JIS News

Jamaica’s tourism sector is gearing up to post an impressive performance in 2007, fuelled by strong occupancy numbers, increasing length of stay by the average visitor, growth in arrivals from most markets, rising total earnings and with earnings per tourist at record levels.
At present, the island’s tourism sector is reporting a sharp increase in earnings spurred by increased arrivals from most of the country’s major markets and increased length of stay at hotels and other types of accommodation.
The latest data from the Bank of Jamaica show earnings from the tourism sector at US$161.5 million in January 2007, up from US$151.5 million in the similar period last year. This came in spite of a 0.7 per cent reduction in stop-over arrivals during this period.
What this means is that Jamaica earned more revenue from each tourist who visited the island. This is in keeping with what happened last year when earnings from the tourism sector rose 24 per cent in response to a 15 per cent increase in arrivals.
The sharp increase in earnings per visitor comes as the country continues to enjoy strong increases in arrivals from the overwhelming majority of its markets. Jamaica Tourist Board (JTB) statistics show arrivals from Canada during the January to March 2007 period rising 32.8 per cent. Arrivals from Europe were up 15.7 per cent, with the United Kingdom, Spain and Portugal showing particularly impressive numbers.
Stop over visitors from the United Kingdom rose 18.2 per cent during the first three months of this year, while arrivals from Portugal were up 355 per cent, albeit from a low base figure.
The situation with Spain is particularly interesting. With Spanish hotel groups investing billions of dollars in the tourism sector in recent years, the expectation has always been that arrivals from that European market were always set to soar. The reality has borne out the expectations with arrivals from Spain up 252 per cent so far this year, after rising 40 per cent in 2006.
Together, the number of visitors from Spain and Portugal is equivalent to only 1 per cent of the total arrivals from the USA, Jamaica’s most important market. However, with arrivals from these Southern European countries rising at a much faster pace, their importance will rival more entrenched markets, such as the United Kingdom and Canada in less than a decade.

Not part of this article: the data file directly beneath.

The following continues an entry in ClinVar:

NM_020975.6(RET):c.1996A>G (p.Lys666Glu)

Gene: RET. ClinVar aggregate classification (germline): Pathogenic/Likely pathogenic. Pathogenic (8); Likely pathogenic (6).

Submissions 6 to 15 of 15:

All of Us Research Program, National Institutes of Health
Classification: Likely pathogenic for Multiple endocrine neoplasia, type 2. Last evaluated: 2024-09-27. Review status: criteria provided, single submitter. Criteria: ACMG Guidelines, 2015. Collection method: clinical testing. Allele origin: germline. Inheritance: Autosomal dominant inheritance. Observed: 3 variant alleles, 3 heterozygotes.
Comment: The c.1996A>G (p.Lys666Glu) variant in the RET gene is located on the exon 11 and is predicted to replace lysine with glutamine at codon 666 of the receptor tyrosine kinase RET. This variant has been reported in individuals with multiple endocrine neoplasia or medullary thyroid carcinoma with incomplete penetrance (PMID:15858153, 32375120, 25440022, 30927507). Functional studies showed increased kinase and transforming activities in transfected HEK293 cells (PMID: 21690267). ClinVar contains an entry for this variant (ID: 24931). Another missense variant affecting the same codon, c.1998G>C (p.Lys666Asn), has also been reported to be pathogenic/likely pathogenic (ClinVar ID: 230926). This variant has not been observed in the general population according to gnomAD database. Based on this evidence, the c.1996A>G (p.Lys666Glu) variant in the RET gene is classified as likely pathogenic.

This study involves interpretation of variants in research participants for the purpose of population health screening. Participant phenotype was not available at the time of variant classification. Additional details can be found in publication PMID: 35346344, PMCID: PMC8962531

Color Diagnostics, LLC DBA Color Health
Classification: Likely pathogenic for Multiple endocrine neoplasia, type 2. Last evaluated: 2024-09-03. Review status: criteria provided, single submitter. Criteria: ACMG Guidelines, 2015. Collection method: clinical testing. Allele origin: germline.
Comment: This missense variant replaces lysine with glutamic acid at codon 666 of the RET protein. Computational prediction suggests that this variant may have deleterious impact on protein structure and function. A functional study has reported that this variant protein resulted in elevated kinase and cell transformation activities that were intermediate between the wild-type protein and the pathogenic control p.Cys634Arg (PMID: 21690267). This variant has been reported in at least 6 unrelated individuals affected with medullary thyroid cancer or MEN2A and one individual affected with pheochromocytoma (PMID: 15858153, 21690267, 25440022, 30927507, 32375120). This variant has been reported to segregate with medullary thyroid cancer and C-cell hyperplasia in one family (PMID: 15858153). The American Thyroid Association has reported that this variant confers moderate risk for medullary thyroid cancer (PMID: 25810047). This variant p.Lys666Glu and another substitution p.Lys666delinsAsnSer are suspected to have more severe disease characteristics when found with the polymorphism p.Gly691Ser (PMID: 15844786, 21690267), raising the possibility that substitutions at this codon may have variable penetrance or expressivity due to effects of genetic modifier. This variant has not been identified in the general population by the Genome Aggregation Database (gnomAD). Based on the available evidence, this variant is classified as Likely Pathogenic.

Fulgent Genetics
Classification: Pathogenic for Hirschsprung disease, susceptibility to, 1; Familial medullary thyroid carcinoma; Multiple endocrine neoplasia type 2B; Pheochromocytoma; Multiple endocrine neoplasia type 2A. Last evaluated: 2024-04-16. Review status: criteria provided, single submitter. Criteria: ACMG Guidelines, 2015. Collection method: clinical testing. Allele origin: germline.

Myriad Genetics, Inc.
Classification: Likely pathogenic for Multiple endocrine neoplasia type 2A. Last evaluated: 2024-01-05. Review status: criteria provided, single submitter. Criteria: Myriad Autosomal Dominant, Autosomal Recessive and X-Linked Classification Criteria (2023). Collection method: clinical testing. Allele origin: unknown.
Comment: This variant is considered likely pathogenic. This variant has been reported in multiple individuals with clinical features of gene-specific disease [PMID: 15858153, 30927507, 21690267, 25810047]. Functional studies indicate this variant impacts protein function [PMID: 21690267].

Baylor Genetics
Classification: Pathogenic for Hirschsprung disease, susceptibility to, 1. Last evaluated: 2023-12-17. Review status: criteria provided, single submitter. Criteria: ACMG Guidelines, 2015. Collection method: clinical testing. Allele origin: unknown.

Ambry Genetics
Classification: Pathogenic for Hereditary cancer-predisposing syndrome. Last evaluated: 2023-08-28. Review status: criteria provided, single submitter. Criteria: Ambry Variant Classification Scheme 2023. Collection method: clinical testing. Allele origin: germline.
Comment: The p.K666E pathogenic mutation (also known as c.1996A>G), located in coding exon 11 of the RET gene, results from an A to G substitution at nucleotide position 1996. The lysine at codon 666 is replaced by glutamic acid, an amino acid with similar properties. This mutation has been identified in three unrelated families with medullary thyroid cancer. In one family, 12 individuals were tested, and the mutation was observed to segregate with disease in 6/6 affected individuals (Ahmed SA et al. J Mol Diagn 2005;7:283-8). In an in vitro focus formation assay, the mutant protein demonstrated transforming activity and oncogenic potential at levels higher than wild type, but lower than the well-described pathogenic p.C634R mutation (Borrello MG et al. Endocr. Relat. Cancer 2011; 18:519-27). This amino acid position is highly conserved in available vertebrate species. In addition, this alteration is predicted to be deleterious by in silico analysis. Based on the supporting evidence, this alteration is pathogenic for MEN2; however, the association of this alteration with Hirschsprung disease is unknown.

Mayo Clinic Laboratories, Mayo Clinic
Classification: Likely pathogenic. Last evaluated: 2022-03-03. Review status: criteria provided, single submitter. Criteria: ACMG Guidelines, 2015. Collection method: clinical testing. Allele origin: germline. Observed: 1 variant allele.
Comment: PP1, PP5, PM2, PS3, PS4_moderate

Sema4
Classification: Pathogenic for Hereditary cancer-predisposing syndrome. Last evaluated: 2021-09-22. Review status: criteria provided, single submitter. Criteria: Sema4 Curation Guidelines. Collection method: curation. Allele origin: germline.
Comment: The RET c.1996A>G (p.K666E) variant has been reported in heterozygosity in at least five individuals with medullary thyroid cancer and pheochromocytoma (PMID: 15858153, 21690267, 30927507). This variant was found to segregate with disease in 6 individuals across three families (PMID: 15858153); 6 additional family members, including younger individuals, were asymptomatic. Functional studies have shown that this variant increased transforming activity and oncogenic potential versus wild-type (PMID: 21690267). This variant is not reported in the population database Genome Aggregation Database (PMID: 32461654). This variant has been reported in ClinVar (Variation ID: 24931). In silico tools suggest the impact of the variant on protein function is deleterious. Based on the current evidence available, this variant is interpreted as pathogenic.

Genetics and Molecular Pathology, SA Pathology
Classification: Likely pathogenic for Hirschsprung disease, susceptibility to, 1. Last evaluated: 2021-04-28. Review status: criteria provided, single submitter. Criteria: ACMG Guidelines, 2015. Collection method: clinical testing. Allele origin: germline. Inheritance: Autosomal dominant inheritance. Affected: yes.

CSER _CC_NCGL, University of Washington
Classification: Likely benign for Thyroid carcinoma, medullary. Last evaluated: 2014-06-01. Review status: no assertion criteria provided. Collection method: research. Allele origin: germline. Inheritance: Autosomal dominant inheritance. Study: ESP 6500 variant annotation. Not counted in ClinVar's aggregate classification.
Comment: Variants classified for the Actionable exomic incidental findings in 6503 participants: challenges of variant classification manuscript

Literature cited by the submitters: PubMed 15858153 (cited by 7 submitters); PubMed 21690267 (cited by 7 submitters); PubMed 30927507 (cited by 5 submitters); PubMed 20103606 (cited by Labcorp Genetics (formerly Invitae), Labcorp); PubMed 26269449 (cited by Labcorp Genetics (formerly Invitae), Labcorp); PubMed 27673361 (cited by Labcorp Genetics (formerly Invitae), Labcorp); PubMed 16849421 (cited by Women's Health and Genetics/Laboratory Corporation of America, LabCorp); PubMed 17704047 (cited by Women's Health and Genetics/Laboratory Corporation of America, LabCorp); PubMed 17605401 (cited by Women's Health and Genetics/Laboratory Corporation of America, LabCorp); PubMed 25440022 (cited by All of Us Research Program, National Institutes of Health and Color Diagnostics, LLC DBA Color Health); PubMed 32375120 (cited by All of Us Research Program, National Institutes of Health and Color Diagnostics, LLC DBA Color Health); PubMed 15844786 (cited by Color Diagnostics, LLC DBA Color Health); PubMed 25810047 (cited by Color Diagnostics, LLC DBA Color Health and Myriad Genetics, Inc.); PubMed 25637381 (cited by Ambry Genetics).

Already, the island is feeling the impact of a greater number of European visitors with the average length of each visit inching forward, translating into millions of dollars in additional revenue and employment. The average length of stay rose 3 per cent during the first three months of this year. This means that on average, each visitor spent more money on food, accommodation and entertainment.
It is this combination of a more diversified market and increased length of stay that has allowed the Jamaica tourism sector to withstand the 12.1 per cent decline in arrivals from the USA during the first three months of 2007. With the USA accounting for more than 60 per cent of total arrivals, the net result was a 2.1 per cent fall in arrivals during the first quarter of this year.
Analysts point to the new passport requirement introduced by the US Government in January this year as a major factor behind this decline. However, the US State Department says it expects passport applications to hit 17 million this year, up from 12.1 million in 2006 and 10.1 million the previous year. The previous record of 7.3 million was set in 2000.
Notwithstanding the possible impact of the new passport law under what is called the Western Hemisphere Travel Initiative, data from the Jamaica Tourist Board point to a far more likely cause for the decline in arrivals from the USA.
The ‘Spring Break’ market saw a downturn where Jamaica is concerned, with the age group 18 to 24 years suffering a 14 per cent decline in January to March 2007, when compared to the similar period in 2006. At the same time, there was an increase of 6 per cent among those aged 50 to 64 years and a 10 per cent increase among those 65 years and over. While the sector embraced spring breakers in the past in order to keep hotel rooms filled in the latter weeks of the winter tourist season, spring breakers have never really been a profitable market.
With hotel rooms still reporting strong occupancy numbers, the actual length of stay on the rise, arrivals up in most markets, total earnings continuing to rise and earnings per tourist at record levels, the tourism sector is set to register a another stellar performance in 2007.

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